The housing dilemma
It's hard to see many silver linings in the housing situation in New Zealand. The RBNZ was probably pushed to start tightening earlier to curb ballooning house prices (housing affordability was added to the remit last year), but the Bank is now facing the risk of an excessively fast contraction in prices and the implications for the broader economy are obviously very significant.
New Zealand's house price index had fallen 2.5% over the last three months to July 2022 – the largest quarterly fall since October 2008. This was partially due to new government policies increasing the flow of housing stock and the decrease in demand for properties.
On the supply side, residential building consents have continued to rise steadily in recent months. Recent government measures are strongly favouring new builds by only allowing these properties to offset interest costs against rental income and tightening loan-to-value ratios for all other property types. As of 2Q22, new building consents were rising by 19% year-on-year.
On the demand side, consumer appetite for housing is decreasing as consumer confidence remains weak. According to the Bank Balance Sheet Survey by the RBNZ this April, currently, about 48% of existing loans are fixed and due to re-price within the next 12 months. 2-year and 5-year fixed mortgage rates have risen by 120-130bp since December, suggesting great cost pressure on households.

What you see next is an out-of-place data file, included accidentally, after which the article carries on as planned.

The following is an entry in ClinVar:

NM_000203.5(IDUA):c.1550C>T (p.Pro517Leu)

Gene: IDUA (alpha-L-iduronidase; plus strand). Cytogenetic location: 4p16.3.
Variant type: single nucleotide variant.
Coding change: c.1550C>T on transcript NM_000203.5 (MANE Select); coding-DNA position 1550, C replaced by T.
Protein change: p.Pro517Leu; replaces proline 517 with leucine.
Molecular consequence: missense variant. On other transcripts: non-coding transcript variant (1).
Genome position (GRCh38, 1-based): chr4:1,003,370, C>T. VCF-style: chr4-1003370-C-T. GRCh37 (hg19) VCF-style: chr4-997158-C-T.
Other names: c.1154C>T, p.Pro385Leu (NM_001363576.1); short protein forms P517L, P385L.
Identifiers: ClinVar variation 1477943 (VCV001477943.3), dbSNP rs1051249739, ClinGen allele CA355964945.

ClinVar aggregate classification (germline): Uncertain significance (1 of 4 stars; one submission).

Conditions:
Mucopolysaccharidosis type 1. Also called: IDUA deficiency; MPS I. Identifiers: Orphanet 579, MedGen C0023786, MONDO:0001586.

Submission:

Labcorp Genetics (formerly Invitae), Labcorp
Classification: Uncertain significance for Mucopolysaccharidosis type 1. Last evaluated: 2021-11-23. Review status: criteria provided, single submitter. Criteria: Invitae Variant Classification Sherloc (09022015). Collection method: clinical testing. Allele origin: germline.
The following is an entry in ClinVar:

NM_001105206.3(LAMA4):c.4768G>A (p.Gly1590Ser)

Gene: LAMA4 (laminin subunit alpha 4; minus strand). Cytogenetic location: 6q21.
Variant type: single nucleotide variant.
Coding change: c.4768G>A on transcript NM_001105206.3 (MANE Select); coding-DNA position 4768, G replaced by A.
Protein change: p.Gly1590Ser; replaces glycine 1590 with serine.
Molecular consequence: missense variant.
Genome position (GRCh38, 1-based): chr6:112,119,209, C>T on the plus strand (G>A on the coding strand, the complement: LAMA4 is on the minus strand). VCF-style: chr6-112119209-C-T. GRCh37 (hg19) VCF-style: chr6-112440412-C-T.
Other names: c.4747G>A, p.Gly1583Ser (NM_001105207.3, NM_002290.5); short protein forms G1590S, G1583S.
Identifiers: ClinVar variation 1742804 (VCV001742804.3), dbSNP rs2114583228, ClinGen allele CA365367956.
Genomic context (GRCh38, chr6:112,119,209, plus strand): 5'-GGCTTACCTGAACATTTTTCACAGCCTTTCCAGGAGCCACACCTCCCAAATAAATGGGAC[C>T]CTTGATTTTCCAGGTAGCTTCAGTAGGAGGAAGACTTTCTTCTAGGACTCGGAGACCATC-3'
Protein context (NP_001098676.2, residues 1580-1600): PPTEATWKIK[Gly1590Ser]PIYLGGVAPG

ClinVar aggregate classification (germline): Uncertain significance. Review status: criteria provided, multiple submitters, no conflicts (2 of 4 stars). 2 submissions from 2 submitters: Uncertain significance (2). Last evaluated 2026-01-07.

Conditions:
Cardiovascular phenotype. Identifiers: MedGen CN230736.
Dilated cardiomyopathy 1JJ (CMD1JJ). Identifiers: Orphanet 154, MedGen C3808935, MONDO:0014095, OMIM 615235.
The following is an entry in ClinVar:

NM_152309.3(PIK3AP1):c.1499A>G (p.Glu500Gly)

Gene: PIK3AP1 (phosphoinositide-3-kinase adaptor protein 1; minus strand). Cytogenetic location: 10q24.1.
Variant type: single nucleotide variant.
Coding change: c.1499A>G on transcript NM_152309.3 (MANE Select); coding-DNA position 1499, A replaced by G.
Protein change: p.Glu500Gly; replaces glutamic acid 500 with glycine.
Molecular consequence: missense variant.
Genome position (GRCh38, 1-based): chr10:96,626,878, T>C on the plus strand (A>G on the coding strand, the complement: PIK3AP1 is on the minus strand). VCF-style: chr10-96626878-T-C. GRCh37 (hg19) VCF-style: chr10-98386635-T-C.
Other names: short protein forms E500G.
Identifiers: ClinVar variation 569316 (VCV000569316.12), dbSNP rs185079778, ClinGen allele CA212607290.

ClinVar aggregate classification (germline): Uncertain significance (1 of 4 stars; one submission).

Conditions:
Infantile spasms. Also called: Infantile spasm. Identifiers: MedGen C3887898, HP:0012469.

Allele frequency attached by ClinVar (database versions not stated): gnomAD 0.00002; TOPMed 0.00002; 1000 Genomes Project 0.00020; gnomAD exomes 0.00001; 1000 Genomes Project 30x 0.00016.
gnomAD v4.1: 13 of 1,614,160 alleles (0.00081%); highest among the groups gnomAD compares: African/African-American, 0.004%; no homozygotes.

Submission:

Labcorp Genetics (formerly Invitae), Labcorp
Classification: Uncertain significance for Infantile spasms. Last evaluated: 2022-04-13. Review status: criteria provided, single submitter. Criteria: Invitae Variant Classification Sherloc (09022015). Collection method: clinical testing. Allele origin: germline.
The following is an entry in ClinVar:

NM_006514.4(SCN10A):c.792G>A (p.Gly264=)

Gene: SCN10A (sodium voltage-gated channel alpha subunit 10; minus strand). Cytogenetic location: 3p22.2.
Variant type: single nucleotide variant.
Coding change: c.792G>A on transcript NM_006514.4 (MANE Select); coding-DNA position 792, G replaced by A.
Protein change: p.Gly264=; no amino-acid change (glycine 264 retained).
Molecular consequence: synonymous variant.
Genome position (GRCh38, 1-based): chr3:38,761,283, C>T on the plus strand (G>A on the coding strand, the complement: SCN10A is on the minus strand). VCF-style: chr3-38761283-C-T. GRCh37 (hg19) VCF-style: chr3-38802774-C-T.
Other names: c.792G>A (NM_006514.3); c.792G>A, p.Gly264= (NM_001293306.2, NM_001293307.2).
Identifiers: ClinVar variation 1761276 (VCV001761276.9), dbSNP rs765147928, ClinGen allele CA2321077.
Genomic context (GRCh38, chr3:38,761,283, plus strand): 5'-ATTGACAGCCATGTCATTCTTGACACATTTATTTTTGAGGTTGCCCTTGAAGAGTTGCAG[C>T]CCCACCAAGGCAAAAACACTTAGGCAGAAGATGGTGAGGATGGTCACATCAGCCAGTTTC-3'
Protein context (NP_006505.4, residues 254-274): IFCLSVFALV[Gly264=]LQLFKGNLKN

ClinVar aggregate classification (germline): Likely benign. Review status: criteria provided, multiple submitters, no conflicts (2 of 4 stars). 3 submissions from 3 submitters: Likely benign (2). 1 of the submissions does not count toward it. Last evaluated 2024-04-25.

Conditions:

Mortgage rates on the rise
A major question for monetary policy purposes is whether housing prices are falling too fast. The latest data for July suggests that the ongoing contraction from the peak is slightly faster than what was expected by the RBNZ in the May Monetary Policy statement projections. Back then, the RBNZ stated an additional 16% decrease would be needed to bring housing prices back to pre-pandemic levels. This would mirror what had happened during the Global Financial Crisis – housing prices at the trough in 1Q of 2009 were equivalent to the 3Q 2006 level.
House price drop: too fast for comfort?
RBNZ, Macrobond, Bloomberg, ING
FX impact may go beyond NZD
With the RBNZ seen increasingly as a test case for other central banks that are facing a similar growth-inflation dilemma, expect a greater deal of focus on this meeting from markets, and we wouldn't exclude some potential implications beyond the New Zealand or Australian markets if the RBNZ turns less hawkish.
Looking at NZD/USD, we think it may come under renewed downside pressure ahead of the August RBNZ meeting, with most of the market reaction likely to be triggered by any tweaks to the rate path projections given that 50bp is fully priced in. While the Kiwi dollar can continue to count on the most attractive carry in the G10, we suspect more instability in global risk sentiment may delay any benefits for high-yielding currencies to 4Q or the start of 2023.
We think NZD/USD could sink back to 0.62 by the end of this quarter, before starting to turn higher later this year and touch 0.64 by year-end.